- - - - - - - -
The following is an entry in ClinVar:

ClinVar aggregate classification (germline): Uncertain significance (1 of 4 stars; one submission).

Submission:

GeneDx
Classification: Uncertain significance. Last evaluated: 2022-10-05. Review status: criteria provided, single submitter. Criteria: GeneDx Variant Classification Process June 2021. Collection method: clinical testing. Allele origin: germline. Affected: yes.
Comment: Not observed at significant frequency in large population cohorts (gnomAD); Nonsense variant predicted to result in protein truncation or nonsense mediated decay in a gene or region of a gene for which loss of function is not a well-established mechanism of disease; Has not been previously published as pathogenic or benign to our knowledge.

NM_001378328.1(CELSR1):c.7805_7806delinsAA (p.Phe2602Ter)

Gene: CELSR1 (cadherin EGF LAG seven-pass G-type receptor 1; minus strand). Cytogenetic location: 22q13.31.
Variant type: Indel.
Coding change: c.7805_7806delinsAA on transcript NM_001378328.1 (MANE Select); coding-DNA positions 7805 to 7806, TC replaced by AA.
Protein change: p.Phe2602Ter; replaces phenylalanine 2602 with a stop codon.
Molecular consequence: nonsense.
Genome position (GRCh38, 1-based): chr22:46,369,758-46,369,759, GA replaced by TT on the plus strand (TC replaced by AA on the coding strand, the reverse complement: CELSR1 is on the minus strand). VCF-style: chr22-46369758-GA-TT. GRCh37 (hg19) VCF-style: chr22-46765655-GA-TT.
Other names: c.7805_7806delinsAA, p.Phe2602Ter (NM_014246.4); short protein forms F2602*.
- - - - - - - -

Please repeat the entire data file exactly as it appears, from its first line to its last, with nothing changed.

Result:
The following is an entry in ClinVar:

ClinVar aggregate classification (germline): Uncertain significance (1 of 4 stars; one submission).

Submission:

GeneDx
Classification: Uncertain significance. Last evaluated: 2022-10-05. Review status: criteria provided, single submitter. Criteria: GeneDx Variant Classification Process June 2021. Collection method: clinical testing. Allele origin: germline. Affected: yes.
Comment: Not observed at significant frequency in large population cohorts (gnomAD); Nonsense variant predicted to result in protein truncation or nonsense mediated decay in a gene or region of a gene for which loss of function is not a well-established mechanism of disease; Has not been previously published as pathogenic or benign to our knowledge.

NM_001378328.1(CELSR1):c.7805_7806delinsAA (p.Phe2602Ter)

Gene: CELSR1 (cadherin EGF LAG seven-pass G-type receptor 1; minus strand). Cytogenetic location: 22q13.31.
Variant type: Indel.
Coding change: c.7805_7806delinsAA on transcript NM_001378328.1 (MANE Select); coding-DNA positions 7805 to 7806, TC replaced by AA.
Protein change: p.Phe2602Ter; replaces phenylalanine 2602 with a stop codon.
Molecular consequence: nonsense.
Genome position (GRCh38, 1-based): chr22:46,369,758-46,369,759, GA replaced by TT on the plus strand (TC replaced by AA on the coding strand, the reverse complement: CELSR1 is on the minus strand). VCF-style: chr22-46369758-GA-TT. GRCh37 (hg19) VCF-style: chr22-46765655-GA-TT.
Other names: c.7805_7806delinsAA, p.Phe2602Ter (NM_014246.4); short protein forms F2602*.